Regulating the dynamic folding of a DNA hairpin at the expense of a small, molecular fuel

29 September 2021, Version 1
This content is a preprint and has not undergone peer review at the time of posting.


Molecular machines, such as ATPases or motor proteins, couple the catalysis of a chemical reaction, most commonly hydrolysis of nucleotide triphosphates, to their conformational change. In essence, they continuously convert a chemical fuel to drive their motion. An outstanding goal of nanotechnology remains to synthesize a nanomachine with similar functions, precision, and speed. The field of DNA nan- otechnology has given rise to the engineering precision required for such a device. Simultaneously, the field of systems chemistry developed fast chemical reaction cycles that convert fuel to change the function of molecules. In this work, we thus combined a fast, chemical reaction cycle with the precision of DNA nanotechnology to yield kinetic control over the conformational state of a DNA hairpin. Future work on such systems will result in fast and precise DNA nanodevices.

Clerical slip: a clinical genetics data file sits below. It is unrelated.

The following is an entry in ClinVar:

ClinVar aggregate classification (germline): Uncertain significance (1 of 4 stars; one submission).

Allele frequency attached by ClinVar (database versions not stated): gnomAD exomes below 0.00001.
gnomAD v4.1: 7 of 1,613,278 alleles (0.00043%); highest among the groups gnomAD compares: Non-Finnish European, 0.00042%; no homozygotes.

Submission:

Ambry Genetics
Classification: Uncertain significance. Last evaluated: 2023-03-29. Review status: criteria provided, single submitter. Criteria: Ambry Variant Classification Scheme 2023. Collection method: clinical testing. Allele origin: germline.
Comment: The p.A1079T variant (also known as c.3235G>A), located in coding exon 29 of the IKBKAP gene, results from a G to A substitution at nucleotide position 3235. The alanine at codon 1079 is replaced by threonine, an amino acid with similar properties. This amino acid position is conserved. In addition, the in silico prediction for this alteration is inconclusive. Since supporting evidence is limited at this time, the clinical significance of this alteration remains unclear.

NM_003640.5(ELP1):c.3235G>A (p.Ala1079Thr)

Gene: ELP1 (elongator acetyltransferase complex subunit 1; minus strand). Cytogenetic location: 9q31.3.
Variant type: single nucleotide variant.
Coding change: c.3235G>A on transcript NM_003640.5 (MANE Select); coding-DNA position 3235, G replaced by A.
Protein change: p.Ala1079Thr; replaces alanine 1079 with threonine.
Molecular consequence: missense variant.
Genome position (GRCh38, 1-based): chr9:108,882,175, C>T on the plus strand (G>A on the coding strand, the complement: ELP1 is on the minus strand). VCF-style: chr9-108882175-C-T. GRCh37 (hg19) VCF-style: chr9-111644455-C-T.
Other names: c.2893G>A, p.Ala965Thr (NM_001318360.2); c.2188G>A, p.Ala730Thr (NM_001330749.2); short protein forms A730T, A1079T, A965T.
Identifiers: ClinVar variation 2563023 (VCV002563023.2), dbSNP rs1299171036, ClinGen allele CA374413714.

DNA Nanotechnology
Chemical Fuel
DNA Machines


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